D. McAfee Used Sham “Round-trip” Transactions
to Improperly Bolster Revenue
1. Round-trips with other Companies
35. During the relevant period, senior McAfee officials arranged sham transactions
with third parties solely to create the false impression of business activity and revenues. In these
transactions, McAfee made cash investments in entities that, simultaneously, purportedly
purchased McAfee products. These transactions essentially resulted in a circular flow of money
from and back to McAfee, a portion of which McAfee then improperly recognized as revenue.
COMPLAINT - 11
36. On or about December 31, 1998, McAfee entered into an agreement to invest $8
million in NeoPlanet, Inc., a company offering a free web browser. The stock purchase
agreement incorporated a separate contract in which NeoPlanet paid McAfee $4 million, also on
December 31, 1998, for non-refundable software licenses and support. However, prior to
receiving the cash from McAfee, NeoPlanet had a zero cash balance as of December 31, 1998,
and could not have paid the $4 million back to McAfee without first receiving the $8 million
investment from McAfee.
37. Similarly, on March 10, 1999, McAfee entered into a $10 million investment in
Tesserae Information Systems, Inc., a manufacturer of technology used in Internet search
engines. On the same day, Tesserae paid McAfee $5 million to license McAfee’s software.
Ultimately, Tesserae never licensed any McAfee’s software and, in any event, could not have
paid $5 million to McAfee’s for the licenses without first receiving funds from McAfee.
38. In its October 31, 2003 restatement, McAfee eliminated the reported revenue
related to the NeoPlanet and Tesserae deals based upon a determination that the revenue from
these transactions failed to conform with GAAP because, among other problems, the transactions
“lacked economic substance.”
2. Round-trips with Distributors
39. McAfee executed round-trip transactions with Ingram Micro that were designed
to increase improperly McAfee’s revenue. During the relevant period, Ingram Micro and
McAfee followed different fiscal calendars. McAfee was on a three-month reporting cycle, such
that its fiscal quarters ended on March 31, June 30, September 30, and December 31. Ingram
Micro used a thirteen-week reporting cycle, such that its quarter often ended a few days before or
after McAfee’s quarter. Whenever McAfee’s quarter ended before Ingram Micro’s quarter did,
the discrepancy created an opportunity for revenue manipulation.
40. To take advantage of these anomalies, in seven consecutive quarters between
1998 and 1999, McAfee made sales of product to Ingram Micro before the end of its quarter, but
permitted Ingram Micro to return the same product after McAfee’s quarter had closed, but before
the end of Ingram Micro’s quarter. The net effect of this manipulation was that McAfee could
COMPLAINT - 12
record large amounts of revenue, but Ingram Micro did not have to include the purchased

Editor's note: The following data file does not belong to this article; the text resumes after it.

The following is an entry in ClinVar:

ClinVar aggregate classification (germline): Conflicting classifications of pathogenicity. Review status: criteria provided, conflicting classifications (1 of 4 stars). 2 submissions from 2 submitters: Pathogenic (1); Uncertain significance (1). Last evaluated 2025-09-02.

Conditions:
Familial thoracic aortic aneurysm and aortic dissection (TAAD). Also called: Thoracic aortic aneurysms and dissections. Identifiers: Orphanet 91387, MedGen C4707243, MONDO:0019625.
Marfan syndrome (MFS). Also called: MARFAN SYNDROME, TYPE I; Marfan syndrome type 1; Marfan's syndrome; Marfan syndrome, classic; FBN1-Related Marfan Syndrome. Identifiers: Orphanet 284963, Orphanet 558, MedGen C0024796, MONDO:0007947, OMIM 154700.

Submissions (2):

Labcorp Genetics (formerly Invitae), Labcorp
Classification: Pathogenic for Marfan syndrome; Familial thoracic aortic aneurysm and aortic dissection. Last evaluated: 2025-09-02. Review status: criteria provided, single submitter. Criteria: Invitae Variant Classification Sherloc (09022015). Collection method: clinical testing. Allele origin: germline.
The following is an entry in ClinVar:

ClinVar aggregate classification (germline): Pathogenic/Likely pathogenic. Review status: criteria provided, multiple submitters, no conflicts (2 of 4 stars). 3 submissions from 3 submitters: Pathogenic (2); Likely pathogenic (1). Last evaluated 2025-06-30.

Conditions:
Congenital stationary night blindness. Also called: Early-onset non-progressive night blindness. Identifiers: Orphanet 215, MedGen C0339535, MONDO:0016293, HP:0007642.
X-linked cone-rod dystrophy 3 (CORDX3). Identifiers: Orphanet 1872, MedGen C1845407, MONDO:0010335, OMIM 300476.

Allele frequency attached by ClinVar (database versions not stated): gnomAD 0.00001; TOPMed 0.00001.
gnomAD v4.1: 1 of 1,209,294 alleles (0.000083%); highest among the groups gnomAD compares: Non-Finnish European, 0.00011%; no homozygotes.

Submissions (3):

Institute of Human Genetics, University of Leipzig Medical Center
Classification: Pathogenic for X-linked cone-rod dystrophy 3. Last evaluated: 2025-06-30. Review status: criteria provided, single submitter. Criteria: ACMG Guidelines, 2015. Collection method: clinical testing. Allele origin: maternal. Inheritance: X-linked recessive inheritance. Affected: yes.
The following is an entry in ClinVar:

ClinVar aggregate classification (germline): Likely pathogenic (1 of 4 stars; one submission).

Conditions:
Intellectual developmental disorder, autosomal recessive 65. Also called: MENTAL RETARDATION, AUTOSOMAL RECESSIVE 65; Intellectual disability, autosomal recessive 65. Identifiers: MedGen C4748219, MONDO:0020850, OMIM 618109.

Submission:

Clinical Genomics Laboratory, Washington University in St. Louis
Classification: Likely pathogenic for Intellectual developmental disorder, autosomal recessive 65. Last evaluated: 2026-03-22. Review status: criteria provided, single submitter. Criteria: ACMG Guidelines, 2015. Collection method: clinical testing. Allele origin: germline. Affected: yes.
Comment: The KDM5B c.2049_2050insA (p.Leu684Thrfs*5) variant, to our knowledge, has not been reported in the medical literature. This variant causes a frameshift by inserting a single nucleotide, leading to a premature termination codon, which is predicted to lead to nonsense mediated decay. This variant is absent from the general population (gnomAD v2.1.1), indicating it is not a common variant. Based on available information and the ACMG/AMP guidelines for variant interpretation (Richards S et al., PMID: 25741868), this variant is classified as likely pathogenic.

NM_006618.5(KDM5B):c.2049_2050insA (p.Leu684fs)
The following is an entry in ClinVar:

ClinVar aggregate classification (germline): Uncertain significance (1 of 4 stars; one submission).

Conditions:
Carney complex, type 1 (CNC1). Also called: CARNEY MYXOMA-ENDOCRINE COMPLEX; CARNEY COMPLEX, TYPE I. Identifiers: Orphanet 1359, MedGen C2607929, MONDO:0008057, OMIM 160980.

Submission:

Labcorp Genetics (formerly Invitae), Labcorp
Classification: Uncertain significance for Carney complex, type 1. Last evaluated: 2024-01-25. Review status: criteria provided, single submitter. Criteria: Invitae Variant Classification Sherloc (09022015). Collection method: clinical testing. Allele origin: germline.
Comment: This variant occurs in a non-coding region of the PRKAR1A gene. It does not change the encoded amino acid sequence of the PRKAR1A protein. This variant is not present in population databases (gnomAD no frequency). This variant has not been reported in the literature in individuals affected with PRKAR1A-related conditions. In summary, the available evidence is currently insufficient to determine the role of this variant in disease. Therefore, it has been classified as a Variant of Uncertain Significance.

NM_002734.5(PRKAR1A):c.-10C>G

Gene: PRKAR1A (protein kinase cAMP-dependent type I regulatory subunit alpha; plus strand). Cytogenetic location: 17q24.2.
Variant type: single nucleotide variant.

product as inventory in its quarterly financial statements. The following chart demonstrates that,
in most quarters when this scheme was in place, a disproportionate amount of product returns
took place on such “gap days”:
Returns to McAfee Occurring Percentage of Total Returns
Quarter Total Returns to McAfee
on Gap Days Occurring on Gap Days
Q1-98 $13.0 million $9.9 million 76%
Q2-98 $4.0 million $2.2 million 56%
Q3-98 $12.7 million $11.0 million 86%
Q4-98 $22.1 million $2.3 million 10%
Q1-99 $30.7 million $0.5 million 2%
Q2-99 $87.7 million $72.8 million 83%
Q3-99 $21.9 million $17.2 million 79%
41. Many of the returns that took place on gap days were returns of products that had
been purchased earlier in the same quarter. On July 1, 1999 – a gap day in Ingram Micro’s
second quarter – Ingram Micro returned approximately $58.8 million of McAfee products
bearing stock-keeping unit numbers (“SKUs”) identical to an equivalent amount of McAfee
products purchased earlier that quarter. These purchases and subsequent returns of the same
product amounted to round-trip transactions that inflated McAfee’s revenues but lacked
economic substance. Because the products were not returned until McAfee’s third quarter,
McAfee recorded the underlying sales as revenue in its second quarter.
42. During the relevant period, McAfee also sold product to Ingram Micro on terms
that enabled McAfee to record revenue from the sales during McAfee’s quarter, but the
purchased product would not be “delivered” into Ingram Micro’s inventory until after Ingram
Micro’s quarter had ended. Such “slow-boating” arrangements were a condition of Ingram
Micro’s agreement to purchase the product in question. However, the delayed delivery
COMPLAINT - 13
agreements were shams because the products at issue were software licenses and not physical
inventory that had to be shipped or otherwise delivered.